Costanza told federal agents about a conversation he had with the wife of Alex Camarata. Rose Camarata was the daughter of Colombo Crime Family member John Misuraca. Rose said that, when she was a little girl living in New Jersey, a "member of the organization" named "Austino" was killed by a police officer in her father's grocery store. According to Rose, her father hid the police officer's gun and helped cover up the killing. 
Another time, Rose Camarata told Costanza that, because of the Gallo-Profaci War, wives of LCN members in New York had become "fearful of their personal safety" and "taken to carrying switchblade knives in their purses." She said her mother and sister now carried switchblades. 
Rose Camarata seems to have been unusually familiar with her husband's criminal activities. For example, Costanza told federal agents that Angelo Marino had received a tip that the "'Feds' were going to search the homes of members of the organization." Members were ordered to dispose of any guns or "contraband articles." Costanza said that Rose Camarata personally helped her husband dispose of two guns and ammunition and hide them with her relative. 
Costanza said John Misuraca was the right-hand man of Joseph Profaci before his death. He said Misuraca had recently been promoted to "district trouble shooter with the same stature of Joseph Bonanno." 
John Misuraca told Costanza that some LCN customs were going to be streamlined in the future.  The custom of cheek kissing would be eliminated and new signals would be developed for members to recognize one another. Misuraca said the New York City crime families had begun a fundraising drive to collect money to use to bribe officials, make payoffs and for the general protection of their members.
John Misuraca said LCN members in New York City blamed Vito Genovese for Joseph Valachi's cooperation and the increased scrutiny by law enforcement. Misuraca said that "steps would be take to eliminate close relatives of members who get involved in this matter." 
Costanza's knowledge of the underworld didn't extend much past the San Francisco Bay Area. This is understandable, since he was only an LCN member a short time before he began to cooperate.
Costanza said James Lanza was the boss of the San Francisco Crime Family.  He said Peter Misuraca told him that a senator from the Colorado/Wyoming area was an LCN member.  He told the FBI he wasn't familiar with the Detroit LCN family and couldn't identify any members.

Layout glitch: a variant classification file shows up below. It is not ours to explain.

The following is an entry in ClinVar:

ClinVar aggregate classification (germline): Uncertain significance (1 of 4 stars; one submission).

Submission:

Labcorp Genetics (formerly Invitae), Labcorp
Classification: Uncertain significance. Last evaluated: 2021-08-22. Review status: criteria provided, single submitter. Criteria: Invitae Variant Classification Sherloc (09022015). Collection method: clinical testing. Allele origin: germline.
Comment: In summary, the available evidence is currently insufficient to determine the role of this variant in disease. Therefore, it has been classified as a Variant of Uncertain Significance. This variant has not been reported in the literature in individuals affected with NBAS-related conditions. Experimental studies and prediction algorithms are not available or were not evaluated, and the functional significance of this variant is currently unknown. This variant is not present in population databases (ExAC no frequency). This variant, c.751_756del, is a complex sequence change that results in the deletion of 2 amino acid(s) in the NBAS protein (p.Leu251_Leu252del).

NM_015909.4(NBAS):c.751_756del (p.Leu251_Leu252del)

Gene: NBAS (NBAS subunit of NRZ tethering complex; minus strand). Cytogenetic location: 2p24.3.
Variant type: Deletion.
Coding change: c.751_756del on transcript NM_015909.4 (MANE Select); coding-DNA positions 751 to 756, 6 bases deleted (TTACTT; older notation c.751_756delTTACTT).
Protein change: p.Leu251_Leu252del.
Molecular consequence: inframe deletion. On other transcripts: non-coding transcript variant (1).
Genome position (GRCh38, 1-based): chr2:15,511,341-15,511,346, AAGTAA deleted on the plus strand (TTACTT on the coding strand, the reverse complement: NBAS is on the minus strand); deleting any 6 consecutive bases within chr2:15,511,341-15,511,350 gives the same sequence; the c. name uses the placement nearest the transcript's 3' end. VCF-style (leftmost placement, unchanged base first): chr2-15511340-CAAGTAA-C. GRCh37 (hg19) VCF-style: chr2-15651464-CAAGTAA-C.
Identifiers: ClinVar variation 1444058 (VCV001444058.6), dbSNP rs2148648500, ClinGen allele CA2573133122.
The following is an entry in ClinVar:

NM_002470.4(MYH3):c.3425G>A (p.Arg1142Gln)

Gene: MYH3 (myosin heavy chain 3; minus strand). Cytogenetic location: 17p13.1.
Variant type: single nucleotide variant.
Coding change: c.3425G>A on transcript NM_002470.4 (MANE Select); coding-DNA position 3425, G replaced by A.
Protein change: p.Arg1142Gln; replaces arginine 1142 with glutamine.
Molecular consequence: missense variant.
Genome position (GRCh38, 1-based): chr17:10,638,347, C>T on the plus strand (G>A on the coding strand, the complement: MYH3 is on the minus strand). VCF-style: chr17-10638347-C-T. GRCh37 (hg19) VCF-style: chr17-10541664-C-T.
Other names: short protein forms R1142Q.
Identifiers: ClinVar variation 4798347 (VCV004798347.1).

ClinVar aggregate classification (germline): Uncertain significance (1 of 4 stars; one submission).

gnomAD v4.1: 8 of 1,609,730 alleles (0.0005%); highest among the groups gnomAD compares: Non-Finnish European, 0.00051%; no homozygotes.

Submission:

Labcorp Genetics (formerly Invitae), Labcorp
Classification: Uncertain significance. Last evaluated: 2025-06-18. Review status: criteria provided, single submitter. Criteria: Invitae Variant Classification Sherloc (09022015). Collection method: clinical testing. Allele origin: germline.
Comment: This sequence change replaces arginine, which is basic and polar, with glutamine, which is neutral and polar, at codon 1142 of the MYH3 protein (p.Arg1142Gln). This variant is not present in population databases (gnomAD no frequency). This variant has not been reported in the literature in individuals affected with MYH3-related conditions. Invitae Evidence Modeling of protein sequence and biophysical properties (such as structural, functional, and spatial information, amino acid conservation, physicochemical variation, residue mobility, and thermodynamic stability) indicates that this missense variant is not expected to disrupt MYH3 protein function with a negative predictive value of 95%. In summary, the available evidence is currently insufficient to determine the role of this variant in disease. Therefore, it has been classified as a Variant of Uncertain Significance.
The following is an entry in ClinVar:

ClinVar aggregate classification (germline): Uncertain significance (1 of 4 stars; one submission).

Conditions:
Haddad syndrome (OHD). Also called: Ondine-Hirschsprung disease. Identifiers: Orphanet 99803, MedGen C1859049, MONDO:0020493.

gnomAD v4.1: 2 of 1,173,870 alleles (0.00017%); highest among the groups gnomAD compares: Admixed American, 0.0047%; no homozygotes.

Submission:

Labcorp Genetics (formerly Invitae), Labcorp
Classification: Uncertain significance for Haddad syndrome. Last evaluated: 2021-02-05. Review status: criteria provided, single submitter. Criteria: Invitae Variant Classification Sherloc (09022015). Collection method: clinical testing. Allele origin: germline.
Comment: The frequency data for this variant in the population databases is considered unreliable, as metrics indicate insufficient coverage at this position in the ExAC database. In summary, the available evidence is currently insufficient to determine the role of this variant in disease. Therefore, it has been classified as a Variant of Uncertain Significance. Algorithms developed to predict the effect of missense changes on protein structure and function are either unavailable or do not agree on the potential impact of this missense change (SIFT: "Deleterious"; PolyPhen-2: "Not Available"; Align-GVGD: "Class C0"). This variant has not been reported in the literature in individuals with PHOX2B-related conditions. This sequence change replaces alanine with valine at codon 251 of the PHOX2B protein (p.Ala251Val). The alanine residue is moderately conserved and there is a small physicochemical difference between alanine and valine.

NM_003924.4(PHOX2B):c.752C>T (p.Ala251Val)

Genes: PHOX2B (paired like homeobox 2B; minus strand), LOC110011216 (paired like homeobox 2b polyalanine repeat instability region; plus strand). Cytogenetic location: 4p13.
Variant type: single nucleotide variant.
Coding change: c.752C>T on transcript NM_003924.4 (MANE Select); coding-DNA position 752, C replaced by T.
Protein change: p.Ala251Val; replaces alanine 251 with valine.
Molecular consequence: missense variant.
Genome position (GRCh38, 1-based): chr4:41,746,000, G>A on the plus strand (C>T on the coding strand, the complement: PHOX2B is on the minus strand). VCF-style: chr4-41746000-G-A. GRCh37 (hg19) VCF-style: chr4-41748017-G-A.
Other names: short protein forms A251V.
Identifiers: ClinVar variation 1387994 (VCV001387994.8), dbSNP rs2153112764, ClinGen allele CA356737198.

In 1962, the mayor of Palermo, Sicily, visited the home of Salvatore Marino, an LCN member and the father of Angelo Marino. Costanza was advised that the mayor was "one of the highest officials of the 'organization' internationally."  Joseph Cerrito was allegedly irritated that Marino hosted the visiting dignitary at his home.
In 1966, John Misuraca relocated to California. Misuraca moved there to be closer to his daughter but also to help make sure the extortion plot was finally resolved. His reputation had become tied up in the whole mess. 
Alex Camarata was excited when he first heard his father-in-law was coming. He told Costanza that "when John gets here things will be run like they should."  Peter Misuraca had fallen out with Costanza and Alex Camarata over the Smith extortion plan. Camarata told Costanza that he wouldn't "go anywhere with Peter." 
John Misuraca told him that "his superiors back East were very unhappy that the [Harold Smith] job had not been accomplished, and this matter had gone on for too long a time."  Misuraca said he felt partly responsible for the mess because he was their sponsor. He said the leadership in San Jose had failed them. He called them "fat and satisfied with their present existence." 
John Misuraca told Costanza, Camarata and his brother that they needed to shape up and get along better with one another. They needed to check-in with their capodecinas regularly like good soldiers. 
Misuraca told Costanza said the main priority now was killing Harold Smith. Collecting the money no longer mattered. Misuraca said, if the hit wasn't done soon, his mob superiors would send someone else to kill Smith and to kill them too. They would all be "dead pigeons." How much of this was bravado on Misuraca's part is unclear.